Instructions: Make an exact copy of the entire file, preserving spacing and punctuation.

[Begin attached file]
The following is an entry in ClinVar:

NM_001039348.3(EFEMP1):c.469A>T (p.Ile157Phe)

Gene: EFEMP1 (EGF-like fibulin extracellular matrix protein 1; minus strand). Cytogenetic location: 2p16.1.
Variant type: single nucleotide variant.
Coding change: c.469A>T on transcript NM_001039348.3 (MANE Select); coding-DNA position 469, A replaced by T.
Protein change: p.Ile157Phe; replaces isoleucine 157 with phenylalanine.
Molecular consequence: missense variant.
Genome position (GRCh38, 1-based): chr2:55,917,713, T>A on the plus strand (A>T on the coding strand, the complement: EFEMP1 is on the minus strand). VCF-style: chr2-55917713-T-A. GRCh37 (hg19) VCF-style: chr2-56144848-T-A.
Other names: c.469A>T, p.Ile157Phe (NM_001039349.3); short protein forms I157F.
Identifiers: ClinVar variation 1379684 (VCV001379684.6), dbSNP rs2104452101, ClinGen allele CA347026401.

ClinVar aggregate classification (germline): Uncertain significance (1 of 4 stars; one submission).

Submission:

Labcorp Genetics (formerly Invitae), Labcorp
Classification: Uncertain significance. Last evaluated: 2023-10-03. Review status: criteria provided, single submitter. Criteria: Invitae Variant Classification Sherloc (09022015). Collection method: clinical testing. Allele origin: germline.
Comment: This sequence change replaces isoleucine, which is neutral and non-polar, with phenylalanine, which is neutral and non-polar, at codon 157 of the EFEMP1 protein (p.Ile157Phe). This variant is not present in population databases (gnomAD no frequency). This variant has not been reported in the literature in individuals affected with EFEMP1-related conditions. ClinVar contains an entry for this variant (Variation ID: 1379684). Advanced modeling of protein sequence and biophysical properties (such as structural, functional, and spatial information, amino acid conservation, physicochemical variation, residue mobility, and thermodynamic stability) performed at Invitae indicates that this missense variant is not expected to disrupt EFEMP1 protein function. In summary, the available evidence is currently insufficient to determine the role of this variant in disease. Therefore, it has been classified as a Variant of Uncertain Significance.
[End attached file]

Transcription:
The following is an entry in ClinVar:

NM_001039348.3(EFEMP1):c.469A>T (p.Ile157Phe)

Gene: EFEMP1 (EGF-like fibulin extracellular matrix protein 1; minus strand). Cytogenetic location: 2p16.1.
Variant type: single nucleotide variant.
Coding change: c.469A>T on transcript NM_001039348.3 (MANE Select); coding-DNA position 469, A replaced by T.
Protein change: p.Ile157Phe; replaces isoleucine 157 with phenylalanine.
Molecular consequence: missense variant.
Genome position (GRCh38, 1-based): chr2:55,917,713, T>A on the plus strand (A>T on the coding strand, the complement: EFEMP1 is on the minus strand). VCF-style: chr2-55917713-T-A. GRCh37 (hg19) VCF-style: chr2-56144848-T-A.
Other names: c.469A>T, p.Ile157Phe (NM_001039349.3); short protein forms I157F.
Identifiers: ClinVar variation 1379684 (VCV001379684.6), dbSNP rs2104452101, ClinGen allele CA347026401.

ClinVar aggregate classification (germline): Uncertain significance (1 of 4 stars; one submission).

Submission:

Labcorp Genetics (formerly Invitae), Labcorp
Classification: Uncertain significance. Last evaluated: 2023-10-03. Review status: criteria provided, single submitter. Criteria: Invitae Variant Classification Sherloc (09022015). Collection method: clinical testing. Allele origin: germline.
Comment: This sequence change replaces isoleucine, which is neutral and non-polar, with phenylalanine, which is neutral and non-polar, at codon 157 of the EFEMP1 protein (p.Ile157Phe). This variant is not present in population databases (gnomAD no frequency). This variant has not been reported in the literature in individuals affected with EFEMP1-related conditions. ClinVar contains an entry for this variant (Variation ID: 1379684). Advanced modeling of protein sequence and biophysical properties (such as structural, functional, and spatial information, amino acid conservation, physicochemical variation, residue mobility, and thermodynamic stability) performed at Invitae indicates that this missense variant is not expected to disrupt EFEMP1 protein function. In summary, the available evidence is currently insufficient to determine the role of this variant in disease. Therefore, it has been classified as a Variant of Uncertain Significance.